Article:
How many exposures per roll of 120 film?

Discussion in 'Film and Processing' started by ben_nauber, Aug 14, 2009.

  1. I have a Yashicamat 124G. I know my camera can shoot either 12 or 24 exposures, but I have no idea how many exposures are on a roll of 120 film (400tx for example). Should I just assume it's 24? It doesn't say on the packaging.
  2. 12 for 120, 24 for 220.
  3. "It doesn't say on the packaging."
    That's because the number of exposures per roll is dependent on the camera format (6x6cm, 6x4.5cm, 6x7cm, 6x9cm). On your 124G (6x6cm) I believe you will get 12 exposures per roll of 120 film. To get 24 exposures you need to use 220 film (same as 120 film, but twice as long and with backing paper only on the start of the roll IIRC).
  4. With that camera it is 12 assume that. If you Have a few rolls of the 220 Like I have it would be 24 but the 120 is 12 and that is just for a 6X6 camera like the one you have Roll film of the 120 /220 size fits many cameras with different formats some up to 6x12.
  5. 6x4.5 = 15 exposures
    6x6 = 12 exposures
    6x7 = 10 exposures
    6x9 = 8 exposures
    If you get bored and want to try the 6x12 or 6x17 panoramic cameras, you'll get 6 and 4 shots per roll, respectively.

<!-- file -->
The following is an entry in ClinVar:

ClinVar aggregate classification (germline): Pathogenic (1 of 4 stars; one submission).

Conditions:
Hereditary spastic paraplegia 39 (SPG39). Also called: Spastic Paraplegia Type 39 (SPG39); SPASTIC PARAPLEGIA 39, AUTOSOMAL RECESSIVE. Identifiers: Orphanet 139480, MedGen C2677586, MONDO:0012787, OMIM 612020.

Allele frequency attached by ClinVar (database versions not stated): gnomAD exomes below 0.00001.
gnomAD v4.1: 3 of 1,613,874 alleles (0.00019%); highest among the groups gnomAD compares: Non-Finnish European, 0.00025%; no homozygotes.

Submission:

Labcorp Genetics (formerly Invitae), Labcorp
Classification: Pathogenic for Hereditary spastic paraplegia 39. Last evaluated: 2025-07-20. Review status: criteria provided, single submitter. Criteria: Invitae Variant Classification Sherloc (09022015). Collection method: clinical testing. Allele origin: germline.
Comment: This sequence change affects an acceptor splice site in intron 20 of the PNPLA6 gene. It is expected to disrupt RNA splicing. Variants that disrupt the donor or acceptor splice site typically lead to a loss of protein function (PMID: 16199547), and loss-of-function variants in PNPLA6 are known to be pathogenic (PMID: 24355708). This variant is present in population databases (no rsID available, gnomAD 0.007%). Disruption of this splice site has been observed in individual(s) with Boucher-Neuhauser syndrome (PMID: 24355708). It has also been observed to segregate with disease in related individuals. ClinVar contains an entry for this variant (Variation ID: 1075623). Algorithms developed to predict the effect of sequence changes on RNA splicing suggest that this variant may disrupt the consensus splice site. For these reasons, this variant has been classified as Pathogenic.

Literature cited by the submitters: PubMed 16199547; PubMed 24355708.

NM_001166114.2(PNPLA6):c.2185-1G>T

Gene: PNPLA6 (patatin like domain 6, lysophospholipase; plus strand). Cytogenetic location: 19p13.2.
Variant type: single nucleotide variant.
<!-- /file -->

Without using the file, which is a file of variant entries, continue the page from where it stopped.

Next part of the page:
6. Here's all you need to know: Your roll of 120 film is 72 centimeters long. Now you don't have to memorize anything!
  7. On the Yashicamat 124G be sure to set the switch for 220 when using 220. This maintains proper pressure plate distance. The 124G is one of the few reasonably priced TLR's that can do both 120 & 220 so enjoy.
  8. ..... and never try the Mat 124-G with self timer and FP (flash) delay. You will hang up the shutter and it will need repair then.
    The choice in 220 roll film is very limited so focussing on 120 roll films you will have 12 exposures with your Mat 124-G. Nice TLR BTW.
  9. In response to what Steve said, your roll of 120 film is 72 cm long. To find out how many shots it can fit on a roll, divide 72 by the second number of the camera's gate measurement, for example, 6x4.5, so divide 72/4.5 = 16, even tho most 6x4.5 cameras take 15 shots per roll. 72/6 = 12, 72/7 = 10, 72/9 = 8
  10. On the 124g, the flashbulb setting would be "M". So, never use the timer with the "M" setting. I have found to never use the self-timer on any of the old Yashica's. It's too easy to hang up the shutter.

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